Cities as Creative Ecologies
Recent attention has focused on the transformative promise of “creative cities” to drive economic growth, strengthen global branding and enhance citizens’ quality of life. Yet research examining how to invest in a city’s creative capacity has only begun to explore how cities work as complex social systems. What are the factors that contribute to and define the vitality of a city’s creative ecology? What informal, below-the-radar points of leverage and insight can be tapped? Who are the unidentified agents of change and growth?
To address these questions, Elizabeth Long Lingo, Ph.D., Assistant Director of the Curb Center, is leading a first-of-its-kind, multi-scholar study. With white papers in progress, Elizabeth and her colleagues are examining the system of creative enterprise in Nashville, TN: the audiences and creators, for-profits and non-profits, industries, occupations, events and places that contribute to the vitality of Nashville’s creative ecology. Insight gained from the research will be valuable to city and business leaders as well as arts professionals, cultural entrepreneurs and scholars.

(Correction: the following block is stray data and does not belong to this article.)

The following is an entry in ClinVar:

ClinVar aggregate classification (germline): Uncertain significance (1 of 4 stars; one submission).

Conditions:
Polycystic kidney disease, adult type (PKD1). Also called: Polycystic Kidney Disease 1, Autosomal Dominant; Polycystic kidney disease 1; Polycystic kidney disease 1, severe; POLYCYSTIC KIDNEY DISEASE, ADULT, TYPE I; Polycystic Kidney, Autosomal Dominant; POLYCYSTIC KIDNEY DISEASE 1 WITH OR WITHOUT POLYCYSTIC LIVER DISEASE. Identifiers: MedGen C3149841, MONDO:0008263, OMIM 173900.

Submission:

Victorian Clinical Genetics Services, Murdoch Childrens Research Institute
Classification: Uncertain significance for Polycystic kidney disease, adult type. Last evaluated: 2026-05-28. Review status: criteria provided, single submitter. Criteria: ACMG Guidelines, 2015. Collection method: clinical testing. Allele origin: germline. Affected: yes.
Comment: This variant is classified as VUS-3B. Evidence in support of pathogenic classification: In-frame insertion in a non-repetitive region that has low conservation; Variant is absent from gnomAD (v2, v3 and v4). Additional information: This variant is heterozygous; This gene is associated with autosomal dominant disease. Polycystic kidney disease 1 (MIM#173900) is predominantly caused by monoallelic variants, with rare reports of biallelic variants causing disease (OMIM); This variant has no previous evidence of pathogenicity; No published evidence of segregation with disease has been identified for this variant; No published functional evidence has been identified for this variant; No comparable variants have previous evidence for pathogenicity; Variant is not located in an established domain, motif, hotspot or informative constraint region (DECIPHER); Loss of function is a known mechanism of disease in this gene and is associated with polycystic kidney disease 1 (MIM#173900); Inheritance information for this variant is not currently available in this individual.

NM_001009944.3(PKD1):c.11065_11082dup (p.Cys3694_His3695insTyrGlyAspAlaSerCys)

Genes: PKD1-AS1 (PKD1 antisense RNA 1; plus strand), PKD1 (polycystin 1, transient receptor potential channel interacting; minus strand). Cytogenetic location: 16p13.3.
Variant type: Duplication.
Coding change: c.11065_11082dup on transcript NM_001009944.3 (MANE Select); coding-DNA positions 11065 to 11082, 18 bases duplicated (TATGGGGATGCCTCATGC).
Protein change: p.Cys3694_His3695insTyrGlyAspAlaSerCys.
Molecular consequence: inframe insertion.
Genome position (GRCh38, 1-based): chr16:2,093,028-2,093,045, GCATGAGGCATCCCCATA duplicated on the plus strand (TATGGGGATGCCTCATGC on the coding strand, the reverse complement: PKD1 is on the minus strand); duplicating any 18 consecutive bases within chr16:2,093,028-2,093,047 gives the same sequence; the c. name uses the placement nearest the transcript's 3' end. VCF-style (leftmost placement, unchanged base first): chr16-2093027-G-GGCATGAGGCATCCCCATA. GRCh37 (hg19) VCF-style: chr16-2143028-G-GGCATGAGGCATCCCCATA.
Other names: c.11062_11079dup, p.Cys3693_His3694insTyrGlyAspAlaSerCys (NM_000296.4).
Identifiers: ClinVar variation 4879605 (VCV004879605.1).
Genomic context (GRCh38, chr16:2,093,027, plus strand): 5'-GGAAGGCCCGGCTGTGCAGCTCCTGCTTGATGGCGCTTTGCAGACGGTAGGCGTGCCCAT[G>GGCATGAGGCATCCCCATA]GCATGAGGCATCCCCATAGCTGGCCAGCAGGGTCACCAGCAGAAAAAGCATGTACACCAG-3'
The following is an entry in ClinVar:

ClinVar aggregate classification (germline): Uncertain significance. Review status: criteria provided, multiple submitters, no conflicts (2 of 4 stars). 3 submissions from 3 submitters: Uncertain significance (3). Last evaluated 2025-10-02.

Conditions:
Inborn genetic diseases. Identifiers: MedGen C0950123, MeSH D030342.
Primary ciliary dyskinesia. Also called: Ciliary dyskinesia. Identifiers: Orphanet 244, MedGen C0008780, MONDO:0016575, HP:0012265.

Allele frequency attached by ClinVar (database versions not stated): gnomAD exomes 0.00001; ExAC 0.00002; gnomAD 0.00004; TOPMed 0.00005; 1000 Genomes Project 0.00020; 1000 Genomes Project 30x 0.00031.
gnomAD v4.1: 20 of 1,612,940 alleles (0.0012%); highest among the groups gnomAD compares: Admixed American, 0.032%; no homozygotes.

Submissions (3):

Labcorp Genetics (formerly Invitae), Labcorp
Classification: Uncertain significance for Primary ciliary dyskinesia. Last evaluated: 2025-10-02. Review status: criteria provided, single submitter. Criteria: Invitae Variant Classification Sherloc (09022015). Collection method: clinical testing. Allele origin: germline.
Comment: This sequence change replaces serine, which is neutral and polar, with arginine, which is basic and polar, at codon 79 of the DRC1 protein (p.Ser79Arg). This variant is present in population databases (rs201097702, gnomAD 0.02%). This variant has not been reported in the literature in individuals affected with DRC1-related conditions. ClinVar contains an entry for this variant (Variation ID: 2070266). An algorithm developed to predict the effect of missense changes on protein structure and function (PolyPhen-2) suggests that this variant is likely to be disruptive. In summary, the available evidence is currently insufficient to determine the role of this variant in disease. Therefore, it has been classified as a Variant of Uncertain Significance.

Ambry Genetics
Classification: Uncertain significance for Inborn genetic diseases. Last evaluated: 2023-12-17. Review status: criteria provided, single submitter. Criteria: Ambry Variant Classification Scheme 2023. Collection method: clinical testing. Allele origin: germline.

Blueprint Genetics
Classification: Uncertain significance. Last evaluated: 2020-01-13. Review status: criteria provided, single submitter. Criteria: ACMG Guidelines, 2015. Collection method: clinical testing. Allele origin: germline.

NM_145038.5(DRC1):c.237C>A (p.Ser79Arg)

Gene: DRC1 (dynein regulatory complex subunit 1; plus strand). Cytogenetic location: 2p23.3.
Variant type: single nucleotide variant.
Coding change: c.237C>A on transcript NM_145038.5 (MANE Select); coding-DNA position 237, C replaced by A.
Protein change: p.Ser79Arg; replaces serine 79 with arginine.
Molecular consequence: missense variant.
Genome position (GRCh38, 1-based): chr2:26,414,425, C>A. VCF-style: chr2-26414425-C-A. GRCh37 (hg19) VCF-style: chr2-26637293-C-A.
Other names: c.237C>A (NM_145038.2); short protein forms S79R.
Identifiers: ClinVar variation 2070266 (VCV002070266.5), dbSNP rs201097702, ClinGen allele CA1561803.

At the heart of the project are five distinctive studies:
Assessing the Vitality of a City’s Creative Ecology: A New Framework: Elizabeth Long Lingo’s examination of the factors that define a vital creative system, offering city leaders and policy makers a new framework and set of criteria for investing in their cities’ creative capacities.
As part of this project, Lingo synthesized findings from the 2007 Nashville Art Summit, a first-of-its-kind opportunity for arts leaders to reflect collectively on the general state of their art forms, identify best practices and opportunities for change, and examine the factors that might foster the vitality of the Nashville arts scene as a whole.
The Row, the Street, and the Hood: Competing Imaginaries in the Nashville Music Scene: An ethnographic study of Nashville’s constellation of creative scenes conducted by Richard Lloyd
Artistic Professionals in a 21st century Service Economy: Pursuing the American Dream: an interview-based analysis of creative professionals’ strategies for pursuing the American Dream led by Dan Cornfield
Festival City: The Ecology of Urban Events and the Festivalization Hypothesis: an ethnographic assessment of a major festival—the CMA music festival—and its role in Nashville’s cultural ecology conducted by Jenn Lena and Jonathan Wynn
Nexus Work: Catalysts and Cultural Entrepreneurs in a City’s Creative Ecology: an exploration of the networks and nexus work of individuals involved in developing new business models, organizational practices, and creative outputs, led by Elizabeth Long Lingo.